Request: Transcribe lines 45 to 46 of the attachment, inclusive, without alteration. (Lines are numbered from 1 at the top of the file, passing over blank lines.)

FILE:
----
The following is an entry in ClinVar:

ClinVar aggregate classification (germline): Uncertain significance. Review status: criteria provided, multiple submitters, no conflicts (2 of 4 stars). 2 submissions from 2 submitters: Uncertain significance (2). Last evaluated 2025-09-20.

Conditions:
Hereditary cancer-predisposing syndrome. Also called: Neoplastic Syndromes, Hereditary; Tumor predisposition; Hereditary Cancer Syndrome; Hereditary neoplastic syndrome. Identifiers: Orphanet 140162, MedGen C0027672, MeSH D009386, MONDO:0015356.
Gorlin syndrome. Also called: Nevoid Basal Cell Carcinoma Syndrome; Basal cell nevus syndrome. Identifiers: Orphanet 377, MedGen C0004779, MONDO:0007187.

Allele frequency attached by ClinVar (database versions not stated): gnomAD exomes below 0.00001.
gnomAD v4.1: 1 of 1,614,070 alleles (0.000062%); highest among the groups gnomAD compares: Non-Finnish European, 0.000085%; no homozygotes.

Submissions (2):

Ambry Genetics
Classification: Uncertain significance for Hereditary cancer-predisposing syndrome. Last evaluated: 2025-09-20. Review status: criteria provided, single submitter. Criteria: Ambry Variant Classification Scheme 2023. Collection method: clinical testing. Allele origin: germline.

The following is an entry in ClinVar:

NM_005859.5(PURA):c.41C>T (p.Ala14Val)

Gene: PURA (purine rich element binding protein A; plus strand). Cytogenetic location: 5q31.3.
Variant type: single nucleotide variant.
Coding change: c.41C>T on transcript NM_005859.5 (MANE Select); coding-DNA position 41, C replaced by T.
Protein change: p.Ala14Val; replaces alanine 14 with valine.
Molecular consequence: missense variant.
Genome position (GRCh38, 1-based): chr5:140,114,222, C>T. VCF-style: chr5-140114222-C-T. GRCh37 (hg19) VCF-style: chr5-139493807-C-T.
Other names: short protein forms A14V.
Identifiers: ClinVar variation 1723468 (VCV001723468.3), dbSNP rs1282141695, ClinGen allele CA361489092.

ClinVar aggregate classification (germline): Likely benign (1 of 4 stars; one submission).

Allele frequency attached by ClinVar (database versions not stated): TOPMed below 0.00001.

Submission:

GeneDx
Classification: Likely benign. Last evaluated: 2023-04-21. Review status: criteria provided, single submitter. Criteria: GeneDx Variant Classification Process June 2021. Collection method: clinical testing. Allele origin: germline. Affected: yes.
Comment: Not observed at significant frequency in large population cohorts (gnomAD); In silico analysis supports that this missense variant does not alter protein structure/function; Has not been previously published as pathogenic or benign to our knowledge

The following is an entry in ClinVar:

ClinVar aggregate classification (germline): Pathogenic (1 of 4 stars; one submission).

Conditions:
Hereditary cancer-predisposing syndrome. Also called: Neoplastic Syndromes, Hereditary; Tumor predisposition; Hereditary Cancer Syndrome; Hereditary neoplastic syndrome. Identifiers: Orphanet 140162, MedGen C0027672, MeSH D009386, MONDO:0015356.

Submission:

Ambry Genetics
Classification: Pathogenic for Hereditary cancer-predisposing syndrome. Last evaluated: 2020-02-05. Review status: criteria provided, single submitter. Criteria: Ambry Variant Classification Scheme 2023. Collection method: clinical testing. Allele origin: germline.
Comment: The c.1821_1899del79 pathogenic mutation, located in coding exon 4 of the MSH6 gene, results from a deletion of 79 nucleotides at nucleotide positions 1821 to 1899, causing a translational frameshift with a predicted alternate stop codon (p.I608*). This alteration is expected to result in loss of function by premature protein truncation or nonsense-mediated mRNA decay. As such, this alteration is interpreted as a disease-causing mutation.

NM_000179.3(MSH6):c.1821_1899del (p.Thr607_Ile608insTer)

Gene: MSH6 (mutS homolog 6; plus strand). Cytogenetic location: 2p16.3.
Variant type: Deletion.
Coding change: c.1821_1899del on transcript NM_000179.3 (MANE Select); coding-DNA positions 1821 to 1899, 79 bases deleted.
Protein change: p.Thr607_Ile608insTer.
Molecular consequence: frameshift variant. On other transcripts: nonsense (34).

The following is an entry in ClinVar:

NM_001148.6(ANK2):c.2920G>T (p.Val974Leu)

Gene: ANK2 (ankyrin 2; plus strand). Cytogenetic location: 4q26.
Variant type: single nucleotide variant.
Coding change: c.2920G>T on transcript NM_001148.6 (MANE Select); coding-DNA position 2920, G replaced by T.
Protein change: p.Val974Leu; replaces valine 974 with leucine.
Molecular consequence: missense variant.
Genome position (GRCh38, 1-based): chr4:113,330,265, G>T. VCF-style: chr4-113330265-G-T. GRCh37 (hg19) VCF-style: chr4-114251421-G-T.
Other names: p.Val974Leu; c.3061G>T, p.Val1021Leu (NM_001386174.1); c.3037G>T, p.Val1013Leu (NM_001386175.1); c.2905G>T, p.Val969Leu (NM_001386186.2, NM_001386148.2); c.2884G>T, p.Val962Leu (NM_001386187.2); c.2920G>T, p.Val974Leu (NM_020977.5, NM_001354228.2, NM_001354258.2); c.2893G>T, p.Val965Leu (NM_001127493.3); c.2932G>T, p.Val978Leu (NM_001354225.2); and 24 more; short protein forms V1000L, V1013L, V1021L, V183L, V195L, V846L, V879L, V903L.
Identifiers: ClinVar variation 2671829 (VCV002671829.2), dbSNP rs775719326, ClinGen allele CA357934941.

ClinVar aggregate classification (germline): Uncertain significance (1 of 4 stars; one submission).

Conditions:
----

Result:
Coding change: c.2920G>T on transcript NM_001148.6 (MANE Select); coding-DNA position 2920, G replaced by T.
Protein change: p.Val974Leu; replaces valine 974 with leucine.